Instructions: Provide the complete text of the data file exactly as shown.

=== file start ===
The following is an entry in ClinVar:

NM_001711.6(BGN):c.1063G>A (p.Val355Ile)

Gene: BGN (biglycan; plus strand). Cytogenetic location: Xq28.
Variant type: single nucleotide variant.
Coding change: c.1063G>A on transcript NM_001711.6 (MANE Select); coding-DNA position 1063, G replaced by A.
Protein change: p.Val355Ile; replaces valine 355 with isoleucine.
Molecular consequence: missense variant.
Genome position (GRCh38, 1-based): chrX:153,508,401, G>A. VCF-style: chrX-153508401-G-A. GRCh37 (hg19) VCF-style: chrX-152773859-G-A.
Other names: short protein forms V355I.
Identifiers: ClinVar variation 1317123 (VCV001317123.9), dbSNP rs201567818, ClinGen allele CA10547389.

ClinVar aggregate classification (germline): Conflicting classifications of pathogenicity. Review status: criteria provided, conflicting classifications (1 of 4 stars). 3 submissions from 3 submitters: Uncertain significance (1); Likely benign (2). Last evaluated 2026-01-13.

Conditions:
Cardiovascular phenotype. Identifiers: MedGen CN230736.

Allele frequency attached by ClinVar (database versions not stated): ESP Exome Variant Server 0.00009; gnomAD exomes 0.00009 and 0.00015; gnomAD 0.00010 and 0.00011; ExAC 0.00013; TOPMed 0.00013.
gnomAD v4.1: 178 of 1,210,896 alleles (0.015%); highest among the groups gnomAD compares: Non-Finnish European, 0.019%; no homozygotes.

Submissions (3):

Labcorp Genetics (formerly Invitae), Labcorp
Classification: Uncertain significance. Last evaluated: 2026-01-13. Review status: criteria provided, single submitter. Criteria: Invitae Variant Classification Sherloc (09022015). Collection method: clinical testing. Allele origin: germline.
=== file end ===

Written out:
The following is an entry in ClinVar:

NM_001711.6(BGN):c.1063G>A (p.Val355Ile)

Gene: BGN (biglycan; plus strand). Cytogenetic location: Xq28.
Variant type: single nucleotide variant.
Coding change: c.1063G>A on transcript NM_001711.6 (MANE Select); coding-DNA position 1063, G replaced by A.
Protein change: p.Val355Ile; replaces valine 355 with isoleucine.
Molecular consequence: missense variant.
Genome position (GRCh38, 1-based): chrX:153,508,401, G>A. VCF-style: chrX-153508401-G-A. GRCh37 (hg19) VCF-style: chrX-152773859-G-A.
Other names: short protein forms V355I.
Identifiers: ClinVar variation 1317123 (VCV001317123.9), dbSNP rs201567818, ClinGen allele CA10547389.

ClinVar aggregate classification (germline): Conflicting classifications of pathogenicity. Review status: criteria provided, conflicting classifications (1 of 4 stars). 3 submissions from 3 submitters: Uncertain significance (1); Likely benign (2). Last evaluated 2026-01-13.

Conditions:
Cardiovascular phenotype. Identifiers: MedGen CN230736.

Allele frequency attached by ClinVar (database versions not stated): ESP Exome Variant Server 0.00009; gnomAD exomes 0.00009 and 0.00015; gnomAD 0.00010 and 0.00011; ExAC 0.00013; TOPMed 0.00013.
gnomAD v4.1: 178 of 1,210,896 alleles (0.015%); highest among the groups gnomAD compares: Non-Finnish European, 0.019%; no homozygotes.

Submissions (3):

Labcorp Genetics (formerly Invitae), Labcorp
Classification: Uncertain significance. Last evaluated: 2026-01-13. Review status: criteria provided, single submitter. Criteria: Invitae Variant Classification Sherloc (09022015). Collection method: clinical testing. Allele origin: germline.